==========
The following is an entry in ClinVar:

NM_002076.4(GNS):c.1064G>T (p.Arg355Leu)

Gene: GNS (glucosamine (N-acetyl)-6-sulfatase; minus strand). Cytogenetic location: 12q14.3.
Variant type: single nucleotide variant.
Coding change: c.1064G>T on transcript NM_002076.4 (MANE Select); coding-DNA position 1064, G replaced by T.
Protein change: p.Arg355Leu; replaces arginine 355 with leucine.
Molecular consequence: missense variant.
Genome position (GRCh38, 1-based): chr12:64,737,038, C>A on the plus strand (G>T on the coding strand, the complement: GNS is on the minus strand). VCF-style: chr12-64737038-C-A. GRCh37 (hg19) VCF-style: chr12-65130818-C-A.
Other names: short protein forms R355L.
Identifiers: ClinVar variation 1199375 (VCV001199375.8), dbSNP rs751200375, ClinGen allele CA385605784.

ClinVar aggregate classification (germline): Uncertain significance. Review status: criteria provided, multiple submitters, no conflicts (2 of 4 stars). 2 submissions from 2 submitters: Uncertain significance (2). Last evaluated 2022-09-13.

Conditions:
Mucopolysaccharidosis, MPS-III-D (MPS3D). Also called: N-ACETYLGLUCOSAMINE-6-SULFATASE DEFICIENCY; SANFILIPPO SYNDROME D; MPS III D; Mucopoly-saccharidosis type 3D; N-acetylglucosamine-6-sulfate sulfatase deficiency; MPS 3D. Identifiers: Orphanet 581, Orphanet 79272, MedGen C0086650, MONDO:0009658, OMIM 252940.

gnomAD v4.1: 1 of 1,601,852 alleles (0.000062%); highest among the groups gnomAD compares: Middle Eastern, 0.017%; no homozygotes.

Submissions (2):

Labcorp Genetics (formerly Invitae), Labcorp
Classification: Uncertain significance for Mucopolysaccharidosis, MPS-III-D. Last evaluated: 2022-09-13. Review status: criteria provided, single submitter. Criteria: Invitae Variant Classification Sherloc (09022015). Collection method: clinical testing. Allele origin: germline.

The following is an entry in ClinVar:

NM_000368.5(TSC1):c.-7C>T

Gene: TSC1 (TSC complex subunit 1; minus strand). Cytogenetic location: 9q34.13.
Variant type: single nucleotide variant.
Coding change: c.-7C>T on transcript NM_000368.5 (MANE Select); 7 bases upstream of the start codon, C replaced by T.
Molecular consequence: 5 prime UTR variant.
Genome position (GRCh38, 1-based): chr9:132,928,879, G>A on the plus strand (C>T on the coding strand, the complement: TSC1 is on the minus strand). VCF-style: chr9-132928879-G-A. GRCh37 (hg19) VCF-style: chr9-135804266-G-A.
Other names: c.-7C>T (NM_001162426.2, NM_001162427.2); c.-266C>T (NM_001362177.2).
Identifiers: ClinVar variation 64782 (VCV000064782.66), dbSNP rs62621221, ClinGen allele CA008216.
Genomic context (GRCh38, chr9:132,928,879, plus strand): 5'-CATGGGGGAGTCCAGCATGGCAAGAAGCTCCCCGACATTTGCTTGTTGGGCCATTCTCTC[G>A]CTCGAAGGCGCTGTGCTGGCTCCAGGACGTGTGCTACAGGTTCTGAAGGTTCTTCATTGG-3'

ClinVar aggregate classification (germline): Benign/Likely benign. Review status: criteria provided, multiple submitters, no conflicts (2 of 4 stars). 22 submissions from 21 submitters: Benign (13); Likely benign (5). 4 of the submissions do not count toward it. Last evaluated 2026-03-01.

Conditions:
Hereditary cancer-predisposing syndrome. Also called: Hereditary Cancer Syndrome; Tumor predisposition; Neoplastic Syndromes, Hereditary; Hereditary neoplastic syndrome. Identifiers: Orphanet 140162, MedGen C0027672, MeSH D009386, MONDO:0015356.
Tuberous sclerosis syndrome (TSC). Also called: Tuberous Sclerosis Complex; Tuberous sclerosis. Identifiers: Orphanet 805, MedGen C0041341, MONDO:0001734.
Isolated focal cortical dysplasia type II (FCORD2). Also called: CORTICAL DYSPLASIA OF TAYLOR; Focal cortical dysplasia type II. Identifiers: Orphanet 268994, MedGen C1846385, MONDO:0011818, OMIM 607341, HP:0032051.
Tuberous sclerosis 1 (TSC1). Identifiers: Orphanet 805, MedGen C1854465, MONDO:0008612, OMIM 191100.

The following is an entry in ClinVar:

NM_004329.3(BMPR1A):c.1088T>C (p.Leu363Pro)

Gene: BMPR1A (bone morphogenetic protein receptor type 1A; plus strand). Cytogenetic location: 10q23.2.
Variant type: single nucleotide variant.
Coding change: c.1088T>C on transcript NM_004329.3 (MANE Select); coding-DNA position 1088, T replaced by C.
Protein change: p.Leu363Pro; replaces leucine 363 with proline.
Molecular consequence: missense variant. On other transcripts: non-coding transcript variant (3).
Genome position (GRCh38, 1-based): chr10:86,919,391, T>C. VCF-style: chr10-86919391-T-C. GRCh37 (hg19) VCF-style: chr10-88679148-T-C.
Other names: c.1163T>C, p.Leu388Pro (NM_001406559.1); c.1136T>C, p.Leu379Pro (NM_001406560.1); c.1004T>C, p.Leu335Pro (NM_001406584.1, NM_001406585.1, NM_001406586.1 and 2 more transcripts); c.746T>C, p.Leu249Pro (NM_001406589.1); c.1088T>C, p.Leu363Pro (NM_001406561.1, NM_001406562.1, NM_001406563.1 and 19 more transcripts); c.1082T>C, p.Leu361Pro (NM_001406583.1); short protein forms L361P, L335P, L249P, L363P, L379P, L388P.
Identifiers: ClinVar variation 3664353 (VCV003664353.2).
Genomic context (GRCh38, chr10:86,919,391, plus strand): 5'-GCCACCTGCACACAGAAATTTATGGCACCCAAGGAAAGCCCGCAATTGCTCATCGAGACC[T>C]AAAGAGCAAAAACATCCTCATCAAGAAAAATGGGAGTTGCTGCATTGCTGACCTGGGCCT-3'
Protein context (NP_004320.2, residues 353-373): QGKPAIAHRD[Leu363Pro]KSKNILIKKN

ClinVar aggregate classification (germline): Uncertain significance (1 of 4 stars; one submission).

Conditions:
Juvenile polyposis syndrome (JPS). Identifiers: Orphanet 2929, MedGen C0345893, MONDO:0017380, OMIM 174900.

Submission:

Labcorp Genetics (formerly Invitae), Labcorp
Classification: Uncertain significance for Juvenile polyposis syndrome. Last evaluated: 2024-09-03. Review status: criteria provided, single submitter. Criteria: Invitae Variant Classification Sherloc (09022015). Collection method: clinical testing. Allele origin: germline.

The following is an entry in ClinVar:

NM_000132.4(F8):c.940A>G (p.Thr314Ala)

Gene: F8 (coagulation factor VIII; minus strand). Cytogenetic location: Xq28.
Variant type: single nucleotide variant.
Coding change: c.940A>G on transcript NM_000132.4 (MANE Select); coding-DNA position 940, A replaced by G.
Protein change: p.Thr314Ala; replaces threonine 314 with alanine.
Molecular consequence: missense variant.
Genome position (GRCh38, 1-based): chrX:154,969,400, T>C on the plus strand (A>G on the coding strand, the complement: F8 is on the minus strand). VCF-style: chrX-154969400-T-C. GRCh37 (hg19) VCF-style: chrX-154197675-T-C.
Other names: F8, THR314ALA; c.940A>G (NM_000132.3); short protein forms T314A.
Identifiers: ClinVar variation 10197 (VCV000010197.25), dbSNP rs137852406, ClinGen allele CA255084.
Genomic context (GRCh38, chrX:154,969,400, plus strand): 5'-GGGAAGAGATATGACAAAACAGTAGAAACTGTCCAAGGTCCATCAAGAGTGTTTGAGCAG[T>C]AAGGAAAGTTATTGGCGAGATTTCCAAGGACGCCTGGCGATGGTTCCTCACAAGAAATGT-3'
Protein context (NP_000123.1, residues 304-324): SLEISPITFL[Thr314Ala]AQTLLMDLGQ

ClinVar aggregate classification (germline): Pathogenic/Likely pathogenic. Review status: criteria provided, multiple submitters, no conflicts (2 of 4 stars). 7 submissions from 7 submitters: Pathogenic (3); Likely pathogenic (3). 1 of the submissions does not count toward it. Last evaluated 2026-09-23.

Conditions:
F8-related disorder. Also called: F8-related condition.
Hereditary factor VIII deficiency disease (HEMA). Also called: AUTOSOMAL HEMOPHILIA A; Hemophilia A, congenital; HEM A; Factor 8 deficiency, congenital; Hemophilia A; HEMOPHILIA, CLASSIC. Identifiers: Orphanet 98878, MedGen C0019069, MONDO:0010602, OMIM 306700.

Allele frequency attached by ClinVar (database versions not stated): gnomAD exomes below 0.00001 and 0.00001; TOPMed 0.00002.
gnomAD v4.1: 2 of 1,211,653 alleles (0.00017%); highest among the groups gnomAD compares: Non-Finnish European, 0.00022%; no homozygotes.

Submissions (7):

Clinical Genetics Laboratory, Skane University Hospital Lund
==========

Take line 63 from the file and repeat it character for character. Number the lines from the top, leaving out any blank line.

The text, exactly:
Protein context (NP_000123.1, residues 304-324): SLEISPITFL[Thr314Ala]AQTLLMDLGQ